12 Yearsyrs
Chemist Quality Assurance Manager Regulatory Affairs Manager
Regulatory Affairs Director
12 Yearsyrs
Scientist Project Leader Quality Assurance Manager
Regulatory Affairs Manager
9 Yearsyrs
Research Scientist Senior Scientist
Research And Development Manager
7 Yearsyrs
Assistant Professor Senior Software Engineer Senior Analyst
Research Manager
6 Yearsyrs
Scientist Senior Scientist Research And Development Manager
Senior Manager Of Research And Development
12 Yearsyrs
Research Scientist Project Manager Product Manager
Senior Manager, Product Development
10 Yearsyrs
Staff Scientist Environmental Specialist Scientist
Senior Scientist, Project Manager
9 Yearsyrs
Staff Scientist Senior Chemist Research Scientist
Study Director
7 Yearsyrs
Senior Scientist Research And Development Manager Research And Development Director
Vice President Of Research And Development
13 Yearsyrs
Assistant Professor Research Director
Vice President Research
9 Yearsyrs
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Do you work as an Associate Research Scientist?

Help others decide if this is a good career for them

Average Length of Employment
Senior Scientist 4.9 years
Research Scientist 3.8 years
Staff Scientist 3.5 years
Scientist 3.4 years
Research Associate 2.6 years
Research Fellow 2.3 years
Top Employers Before
Fellow 7.2%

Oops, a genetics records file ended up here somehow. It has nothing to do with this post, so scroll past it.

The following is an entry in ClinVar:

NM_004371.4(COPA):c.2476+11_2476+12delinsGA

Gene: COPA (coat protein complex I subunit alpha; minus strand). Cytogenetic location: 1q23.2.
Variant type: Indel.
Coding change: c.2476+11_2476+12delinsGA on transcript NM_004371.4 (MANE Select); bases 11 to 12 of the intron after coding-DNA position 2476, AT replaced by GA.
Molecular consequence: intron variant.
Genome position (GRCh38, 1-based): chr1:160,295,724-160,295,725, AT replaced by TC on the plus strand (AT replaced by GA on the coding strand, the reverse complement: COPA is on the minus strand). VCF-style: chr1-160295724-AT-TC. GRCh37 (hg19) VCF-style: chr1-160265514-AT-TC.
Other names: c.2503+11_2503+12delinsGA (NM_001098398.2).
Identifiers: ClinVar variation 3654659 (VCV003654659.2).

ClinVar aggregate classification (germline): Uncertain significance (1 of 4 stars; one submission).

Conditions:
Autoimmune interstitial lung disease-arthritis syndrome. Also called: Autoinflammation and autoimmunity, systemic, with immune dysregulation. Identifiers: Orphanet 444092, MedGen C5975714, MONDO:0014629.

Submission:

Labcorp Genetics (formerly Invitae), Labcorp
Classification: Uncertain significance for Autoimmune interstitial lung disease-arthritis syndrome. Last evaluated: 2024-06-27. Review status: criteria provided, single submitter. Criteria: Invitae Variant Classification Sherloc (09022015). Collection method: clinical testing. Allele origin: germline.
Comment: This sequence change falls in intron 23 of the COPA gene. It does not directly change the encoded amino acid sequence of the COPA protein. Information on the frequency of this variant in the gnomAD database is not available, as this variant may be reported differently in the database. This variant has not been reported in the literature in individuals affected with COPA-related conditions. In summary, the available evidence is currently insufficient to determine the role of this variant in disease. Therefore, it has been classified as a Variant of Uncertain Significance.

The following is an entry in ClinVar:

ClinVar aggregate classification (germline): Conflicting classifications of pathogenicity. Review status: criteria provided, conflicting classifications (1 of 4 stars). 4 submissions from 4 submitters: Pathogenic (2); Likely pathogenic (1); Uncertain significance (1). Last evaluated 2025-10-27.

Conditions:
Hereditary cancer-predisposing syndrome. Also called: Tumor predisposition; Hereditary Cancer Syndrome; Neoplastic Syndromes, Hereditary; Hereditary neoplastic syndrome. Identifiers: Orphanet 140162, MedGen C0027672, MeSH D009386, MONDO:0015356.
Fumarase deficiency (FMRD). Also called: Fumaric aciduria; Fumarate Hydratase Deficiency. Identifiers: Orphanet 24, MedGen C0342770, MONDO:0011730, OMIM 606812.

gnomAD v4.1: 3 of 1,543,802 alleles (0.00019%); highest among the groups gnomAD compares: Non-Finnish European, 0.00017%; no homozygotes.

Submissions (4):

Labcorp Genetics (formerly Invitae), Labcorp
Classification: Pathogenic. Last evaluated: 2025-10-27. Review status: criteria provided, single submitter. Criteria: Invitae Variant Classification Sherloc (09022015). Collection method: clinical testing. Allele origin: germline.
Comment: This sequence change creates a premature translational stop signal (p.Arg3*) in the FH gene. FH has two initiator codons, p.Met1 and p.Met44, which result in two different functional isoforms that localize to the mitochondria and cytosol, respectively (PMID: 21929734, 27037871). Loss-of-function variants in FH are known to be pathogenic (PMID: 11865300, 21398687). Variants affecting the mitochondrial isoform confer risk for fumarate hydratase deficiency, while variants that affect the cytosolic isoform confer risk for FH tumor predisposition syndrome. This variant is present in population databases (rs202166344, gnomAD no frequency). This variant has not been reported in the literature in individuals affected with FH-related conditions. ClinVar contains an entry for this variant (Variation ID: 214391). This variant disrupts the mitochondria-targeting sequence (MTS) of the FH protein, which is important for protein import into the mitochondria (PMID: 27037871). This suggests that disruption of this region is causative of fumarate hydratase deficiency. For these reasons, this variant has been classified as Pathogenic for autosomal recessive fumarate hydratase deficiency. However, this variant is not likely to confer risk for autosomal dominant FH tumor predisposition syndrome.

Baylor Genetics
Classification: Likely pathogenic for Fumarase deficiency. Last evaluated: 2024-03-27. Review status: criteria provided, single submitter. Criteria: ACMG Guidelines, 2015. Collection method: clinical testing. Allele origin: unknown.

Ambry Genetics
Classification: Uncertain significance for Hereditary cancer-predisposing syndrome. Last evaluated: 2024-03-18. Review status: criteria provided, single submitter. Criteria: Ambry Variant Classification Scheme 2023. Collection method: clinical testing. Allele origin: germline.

Internship 4.3%
Scientist 4.2%
Chemist 2.2%
Top Employers After
Scientist 13.0%
Consultant 4.1%
Fellow 2.5%
Instructor 2.1%
Associate 2.0%

Do you work as an Associate Research Scientist?

Associate Research Scientist Demographics

Gender

Male

48.7%

Female

36.4%

Unknown

14.9%
Ethnicity

White

45.5%

Asian

31.8%

Hispanic or Latino

9.9%

Black or African American

8.6%

Unknown

4.3%
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Foreign Languages Spoken

Spanish

29.3%

Chinese

13.8%

French

12.1%

Japanese

6.9%

Italian

6.9%

German

5.2%

Mandarin

5.2%

Hindi

5.2%

Russian

5.2%

Turkish

1.7%

Dutch

1.7%

Galician

1.7%

Polish

1.7%

Bengali

1.7%

Ukrainian

1.7%
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Associate Research Scientist Education

Schools

Johns Hopkins University

8.6%

Yale University

8.0%

Temple University

5.7%

Ohio State University

5.7%

Cornell University

5.7%

Columbia University

5.7%

University of Maryland - College Park

5.2%

Texas A&M University

5.2%

New York University

4.6%

University of Texas at San Antonio

4.6%

University of Connecticut